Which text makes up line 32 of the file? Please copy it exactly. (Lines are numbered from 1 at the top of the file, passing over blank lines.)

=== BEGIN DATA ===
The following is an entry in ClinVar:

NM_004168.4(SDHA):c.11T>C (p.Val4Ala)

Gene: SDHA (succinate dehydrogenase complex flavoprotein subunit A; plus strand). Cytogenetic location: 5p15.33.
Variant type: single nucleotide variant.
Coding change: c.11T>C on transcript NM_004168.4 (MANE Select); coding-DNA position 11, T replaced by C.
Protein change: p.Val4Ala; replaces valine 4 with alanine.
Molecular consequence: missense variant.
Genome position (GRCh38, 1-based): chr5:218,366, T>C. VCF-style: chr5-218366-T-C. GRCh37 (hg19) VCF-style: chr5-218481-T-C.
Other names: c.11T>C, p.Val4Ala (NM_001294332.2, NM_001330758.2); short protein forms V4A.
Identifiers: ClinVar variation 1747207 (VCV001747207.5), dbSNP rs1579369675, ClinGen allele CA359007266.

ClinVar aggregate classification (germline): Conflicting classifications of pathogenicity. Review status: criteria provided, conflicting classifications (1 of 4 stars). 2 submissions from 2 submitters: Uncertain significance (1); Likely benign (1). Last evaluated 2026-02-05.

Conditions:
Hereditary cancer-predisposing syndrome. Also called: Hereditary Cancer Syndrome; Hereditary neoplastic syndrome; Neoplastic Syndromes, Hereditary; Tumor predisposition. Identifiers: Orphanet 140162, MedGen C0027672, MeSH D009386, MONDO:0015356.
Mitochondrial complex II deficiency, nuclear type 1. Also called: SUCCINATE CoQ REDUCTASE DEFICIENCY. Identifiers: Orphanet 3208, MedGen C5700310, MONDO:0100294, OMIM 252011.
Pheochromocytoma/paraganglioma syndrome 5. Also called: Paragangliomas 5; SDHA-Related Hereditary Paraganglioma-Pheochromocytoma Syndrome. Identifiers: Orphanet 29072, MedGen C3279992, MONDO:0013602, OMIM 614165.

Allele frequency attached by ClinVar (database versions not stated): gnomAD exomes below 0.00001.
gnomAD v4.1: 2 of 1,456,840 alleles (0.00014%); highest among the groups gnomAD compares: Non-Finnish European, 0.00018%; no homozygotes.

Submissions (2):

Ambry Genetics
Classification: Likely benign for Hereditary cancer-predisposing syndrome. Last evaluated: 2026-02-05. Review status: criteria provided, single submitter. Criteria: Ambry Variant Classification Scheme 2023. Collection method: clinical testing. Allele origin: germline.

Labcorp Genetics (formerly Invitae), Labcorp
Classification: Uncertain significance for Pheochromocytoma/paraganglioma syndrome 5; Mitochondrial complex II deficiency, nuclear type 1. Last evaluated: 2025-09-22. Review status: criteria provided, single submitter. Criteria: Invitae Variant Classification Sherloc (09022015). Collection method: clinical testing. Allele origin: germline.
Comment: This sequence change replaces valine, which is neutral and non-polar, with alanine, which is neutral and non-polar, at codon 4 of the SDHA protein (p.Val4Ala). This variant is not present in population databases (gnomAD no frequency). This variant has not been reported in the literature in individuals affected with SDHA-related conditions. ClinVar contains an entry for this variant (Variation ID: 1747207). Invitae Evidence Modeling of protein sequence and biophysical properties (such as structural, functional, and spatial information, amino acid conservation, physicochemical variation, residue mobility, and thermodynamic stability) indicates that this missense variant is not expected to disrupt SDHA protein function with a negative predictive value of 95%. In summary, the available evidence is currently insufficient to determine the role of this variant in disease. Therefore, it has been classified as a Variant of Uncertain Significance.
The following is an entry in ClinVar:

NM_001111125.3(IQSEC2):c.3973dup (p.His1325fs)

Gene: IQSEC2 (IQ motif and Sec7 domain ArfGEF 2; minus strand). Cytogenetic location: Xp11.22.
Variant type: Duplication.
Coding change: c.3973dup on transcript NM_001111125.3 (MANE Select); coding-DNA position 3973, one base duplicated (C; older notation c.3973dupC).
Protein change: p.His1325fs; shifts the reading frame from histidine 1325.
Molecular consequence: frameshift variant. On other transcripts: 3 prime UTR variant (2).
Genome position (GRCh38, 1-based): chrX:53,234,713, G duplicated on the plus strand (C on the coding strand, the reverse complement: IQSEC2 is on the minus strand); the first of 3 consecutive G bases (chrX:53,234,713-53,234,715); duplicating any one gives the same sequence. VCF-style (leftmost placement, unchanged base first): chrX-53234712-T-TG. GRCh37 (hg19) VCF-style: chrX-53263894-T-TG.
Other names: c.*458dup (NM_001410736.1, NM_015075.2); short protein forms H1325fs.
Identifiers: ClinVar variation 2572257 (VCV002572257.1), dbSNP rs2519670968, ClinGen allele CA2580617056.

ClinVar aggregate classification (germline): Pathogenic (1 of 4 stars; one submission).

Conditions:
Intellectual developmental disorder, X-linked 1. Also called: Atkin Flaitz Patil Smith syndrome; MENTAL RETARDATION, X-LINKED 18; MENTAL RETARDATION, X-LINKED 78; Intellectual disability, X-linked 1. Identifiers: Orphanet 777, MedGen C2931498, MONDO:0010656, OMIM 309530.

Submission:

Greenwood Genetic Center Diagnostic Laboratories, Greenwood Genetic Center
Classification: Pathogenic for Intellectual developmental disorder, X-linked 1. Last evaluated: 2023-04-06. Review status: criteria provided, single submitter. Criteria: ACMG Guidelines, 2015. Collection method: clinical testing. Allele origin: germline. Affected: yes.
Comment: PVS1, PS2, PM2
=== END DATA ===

Other names: c.*458dup (NM_001410736.1, NM_015075.2); short protein forms H1325fs.